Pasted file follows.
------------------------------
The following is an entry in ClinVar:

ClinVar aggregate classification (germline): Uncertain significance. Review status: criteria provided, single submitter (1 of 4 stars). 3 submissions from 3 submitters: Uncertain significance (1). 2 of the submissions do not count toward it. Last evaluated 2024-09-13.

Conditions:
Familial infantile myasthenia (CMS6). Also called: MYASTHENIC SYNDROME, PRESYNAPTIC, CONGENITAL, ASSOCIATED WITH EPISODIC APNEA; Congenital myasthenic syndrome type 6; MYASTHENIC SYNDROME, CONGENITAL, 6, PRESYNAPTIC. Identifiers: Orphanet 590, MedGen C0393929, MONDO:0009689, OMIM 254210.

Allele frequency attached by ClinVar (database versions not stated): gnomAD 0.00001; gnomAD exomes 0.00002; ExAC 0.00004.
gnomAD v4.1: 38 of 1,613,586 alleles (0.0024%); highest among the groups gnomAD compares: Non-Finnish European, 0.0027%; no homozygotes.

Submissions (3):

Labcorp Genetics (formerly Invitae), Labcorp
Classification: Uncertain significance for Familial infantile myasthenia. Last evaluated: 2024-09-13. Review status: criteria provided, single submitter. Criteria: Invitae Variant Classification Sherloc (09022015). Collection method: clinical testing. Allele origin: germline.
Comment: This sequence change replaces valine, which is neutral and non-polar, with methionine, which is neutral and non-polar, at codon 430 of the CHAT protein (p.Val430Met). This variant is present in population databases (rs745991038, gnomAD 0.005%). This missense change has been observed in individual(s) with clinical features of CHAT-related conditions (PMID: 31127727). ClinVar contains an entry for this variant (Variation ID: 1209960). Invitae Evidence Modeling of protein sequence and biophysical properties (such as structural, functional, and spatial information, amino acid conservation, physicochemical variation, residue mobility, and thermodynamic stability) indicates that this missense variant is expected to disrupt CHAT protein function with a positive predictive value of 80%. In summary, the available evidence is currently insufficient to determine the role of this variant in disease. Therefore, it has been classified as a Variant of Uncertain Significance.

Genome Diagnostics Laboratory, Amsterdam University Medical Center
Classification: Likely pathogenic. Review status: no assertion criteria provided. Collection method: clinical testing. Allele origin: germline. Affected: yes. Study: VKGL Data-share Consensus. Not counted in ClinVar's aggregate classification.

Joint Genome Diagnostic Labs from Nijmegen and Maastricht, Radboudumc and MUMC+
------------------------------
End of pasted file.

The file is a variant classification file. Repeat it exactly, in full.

The following is an entry in ClinVar:

ClinVar aggregate classification (germline): Uncertain significance. Review status: criteria provided, single submitter (1 of 4 stars). 3 submissions from 3 submitters: Uncertain significance (1). 2 of the submissions do not count toward it. Last evaluated 2024-09-13.

Conditions:
Familial infantile myasthenia (CMS6). Also called: MYASTHENIC SYNDROME, PRESYNAPTIC, CONGENITAL, ASSOCIATED WITH EPISODIC APNEA; Congenital myasthenic syndrome type 6; MYASTHENIC SYNDROME, CONGENITAL, 6, PRESYNAPTIC. Identifiers: Orphanet 590, MedGen C0393929, MONDO:0009689, OMIM 254210.

Allele frequency attached by ClinVar (database versions not stated): gnomAD 0.00001; gnomAD exomes 0.00002; ExAC 0.00004.
gnomAD v4.1: 38 of 1,613,586 alleles (0.0024%); highest among the groups gnomAD compares: Non-Finnish European, 0.0027%; no homozygotes.

Submissions (3):

Labcorp Genetics (formerly Invitae), Labcorp
Classification: Uncertain significance for Familial infantile myasthenia. Last evaluated: 2024-09-13. Review status: criteria provided, single submitter. Criteria: Invitae Variant Classification Sherloc (09022015). Collection method: clinical testing. Allele origin: germline.
Comment: This sequence change replaces valine, which is neutral and non-polar, with methionine, which is neutral and non-polar, at codon 430 of the CHAT protein (p.Val430Met). This variant is present in population databases (rs745991038, gnomAD 0.005%). This missense change has been observed in individual(s) with clinical features of CHAT-related conditions (PMID: 31127727). ClinVar contains an entry for this variant (Variation ID: 1209960). Invitae Evidence Modeling of protein sequence and biophysical properties (such as structural, functional, and spatial information, amino acid conservation, physicochemical variation, residue mobility, and thermodynamic stability) indicates that this missense variant is expected to disrupt CHAT protein function with a positive predictive value of 80%. In summary, the available evidence is currently insufficient to determine the role of this variant in disease. Therefore, it has been classified as a Variant of Uncertain Significance.

Genome Diagnostics Laboratory, Amsterdam University Medical Center
Classification: Likely pathogenic. Review status: no assertion criteria provided. Collection method: clinical testing. Allele origin: germline. Affected: yes. Study: VKGL Data-share Consensus. Not counted in ClinVar's aggregate classification.

Joint Genome Diagnostic Labs from Nijmegen and Maastricht, Radboudumc and MUMC+